SANTA CLARA, Calif. In one of the central ironies of the Internet era, popular Web sites and service providers are driving bandwidth requirements through the roof while pushing the costs of systems through the floor.
The new dynamic is forcing network engineers to consider starting work on a terabit Ethernet standard before they have finished the 100 Gbit spec. It's also got them scratching their heads about how they will get paid for their efforts.
The pressure has become so intense a network engineer for the popular Facebook Web site said his company has considered building its own network equipment while it waits for vendors to deliver boxes that go beyond today's 10G Ethernet speeds.
"One of our top network customers said they need to spend 30 to 60 percent more on capex but their revenue is only growing three percent a year," said a senior engineering manager with Cisco Systems, speaking at an open forum hosted by the Ethernet Alliance here. "The whole industry economics are changing," he said.
A senior engineer from Deutsche Telekom agreed that bandwidth needs are growing much faster the revenue. He called for a terabit Ethernet effort to start soon, and said he is also managing initiatives to drive down the cost of line cards and other network components.
Donn Lee, a network engineer for Facebook (Palo Alto, Calif.), said his company's rapidly expanding network could use multiple 100G Ethernet systems today if he could get his hands on them. The standard is in a late stage of being finalized by the IEEE 802.3ba group.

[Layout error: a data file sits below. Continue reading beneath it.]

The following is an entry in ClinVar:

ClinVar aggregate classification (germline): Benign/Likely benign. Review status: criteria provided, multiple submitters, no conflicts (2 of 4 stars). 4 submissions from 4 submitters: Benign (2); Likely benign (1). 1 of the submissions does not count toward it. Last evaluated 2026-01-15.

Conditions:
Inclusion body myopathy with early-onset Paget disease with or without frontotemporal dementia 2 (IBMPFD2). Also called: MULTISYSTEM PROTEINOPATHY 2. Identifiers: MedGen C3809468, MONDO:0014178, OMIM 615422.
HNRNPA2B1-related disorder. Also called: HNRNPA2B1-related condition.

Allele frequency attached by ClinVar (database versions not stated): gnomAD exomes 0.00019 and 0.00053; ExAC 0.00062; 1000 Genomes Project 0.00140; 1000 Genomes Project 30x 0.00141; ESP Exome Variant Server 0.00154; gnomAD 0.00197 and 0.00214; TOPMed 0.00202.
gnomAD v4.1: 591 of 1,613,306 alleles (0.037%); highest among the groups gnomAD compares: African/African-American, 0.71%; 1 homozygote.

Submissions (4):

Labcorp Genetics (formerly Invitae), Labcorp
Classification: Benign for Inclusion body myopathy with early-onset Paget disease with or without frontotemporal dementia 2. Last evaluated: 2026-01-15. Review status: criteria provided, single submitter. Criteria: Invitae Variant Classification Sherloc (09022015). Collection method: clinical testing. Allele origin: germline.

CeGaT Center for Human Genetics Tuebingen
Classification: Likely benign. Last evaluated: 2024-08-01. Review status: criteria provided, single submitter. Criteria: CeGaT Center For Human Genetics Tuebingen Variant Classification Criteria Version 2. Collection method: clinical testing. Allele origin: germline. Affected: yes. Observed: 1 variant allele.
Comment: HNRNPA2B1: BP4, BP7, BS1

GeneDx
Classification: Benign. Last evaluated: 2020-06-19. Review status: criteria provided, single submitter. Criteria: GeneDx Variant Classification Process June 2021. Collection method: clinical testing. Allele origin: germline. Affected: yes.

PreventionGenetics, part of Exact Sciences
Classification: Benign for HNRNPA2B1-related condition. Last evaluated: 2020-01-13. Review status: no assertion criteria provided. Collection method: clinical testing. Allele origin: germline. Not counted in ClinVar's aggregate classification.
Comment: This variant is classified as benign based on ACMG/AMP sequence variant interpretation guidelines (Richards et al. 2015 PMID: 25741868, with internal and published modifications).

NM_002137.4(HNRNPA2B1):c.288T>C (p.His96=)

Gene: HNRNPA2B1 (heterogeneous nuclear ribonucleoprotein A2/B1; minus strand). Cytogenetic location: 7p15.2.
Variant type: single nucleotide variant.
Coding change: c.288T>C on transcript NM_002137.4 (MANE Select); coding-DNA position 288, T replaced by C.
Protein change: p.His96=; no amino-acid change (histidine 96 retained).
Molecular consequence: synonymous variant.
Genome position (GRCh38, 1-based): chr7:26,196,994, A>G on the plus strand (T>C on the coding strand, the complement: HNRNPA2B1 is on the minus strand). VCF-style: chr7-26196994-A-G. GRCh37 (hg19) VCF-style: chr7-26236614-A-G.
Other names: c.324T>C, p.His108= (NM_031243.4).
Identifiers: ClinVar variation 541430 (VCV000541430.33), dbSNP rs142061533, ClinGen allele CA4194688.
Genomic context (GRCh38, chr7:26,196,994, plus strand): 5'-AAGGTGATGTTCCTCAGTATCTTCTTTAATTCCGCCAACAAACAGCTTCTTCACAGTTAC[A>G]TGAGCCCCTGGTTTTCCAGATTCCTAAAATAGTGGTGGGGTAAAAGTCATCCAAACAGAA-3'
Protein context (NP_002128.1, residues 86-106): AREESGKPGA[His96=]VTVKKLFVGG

Bandwidth requirements more than double every year for the cluster aggregation network in Facebook's data centers, Lee said. The clusters are used to compute data for the estimated 300 million users of the free Web service.
"Anybody in the top 25 Web sites has this problem," said Lee. "We are so busy building out networks, we don't have time to do these presentations," he told an audience of more than 100 network systems and component engineers.
"A 16 terabit switch would be ideal, but it doesn't exist today," Lee said. "The biggest switch I can buy today handles about two terabits," he said.
Facebook has considered making his own high bandwidth switches out of off-the-shelf parts. He called on developers at the meeting here to start work on a terabit Ethernet standard immediately.
"I would be happy if a 400G or a terabit effort would start today because the work takes four years," Lee said. "We started today's 100G effort too late, though part of that was the fault of the dotcom bust," he added.
Indeed, "the industry lost a whole generation of good technology due to the dotcom bust," said the Cisco engineering manager.
Unfortunately cost is as important as speed. "You know we offer a free service—it's all funded by advertising—so cost is paramount to stay in business," Lee of Facebook said.
The meeting was one of three industry gatherings this year discussing the need for technology beyond 100G Ethernet, said John D'Ambrosia, chairman of the 40/100G Ethernet standards effort and host for the Ethernet Alliance meeting.
The Optoelectronics Industry Development Association hosted a separate meeting on the subject earlier this year and plans another roundtable in December. OIDA also plans to ask for U.S. government funds to accelerate development of next-generation networking technology, D'Ambrosia said.
Chris Cole, an engineer with Finisar, presented his ideas on an evolutionary approach to a 400G Ethernet standard. A terabit technology would require new and complex modulation schemes and other advanced techniques, he added.
About a third of those attending the meeting said they would support work on a 400G Ethernet standard. Less than half as many said they would support work on a terabit spec.
The industry lacks the human capital to tackle both efforts at once, said Steve Trowbridge, a top technologist at Alcatel-Lucent. "The same set of experts is needed for both," he said.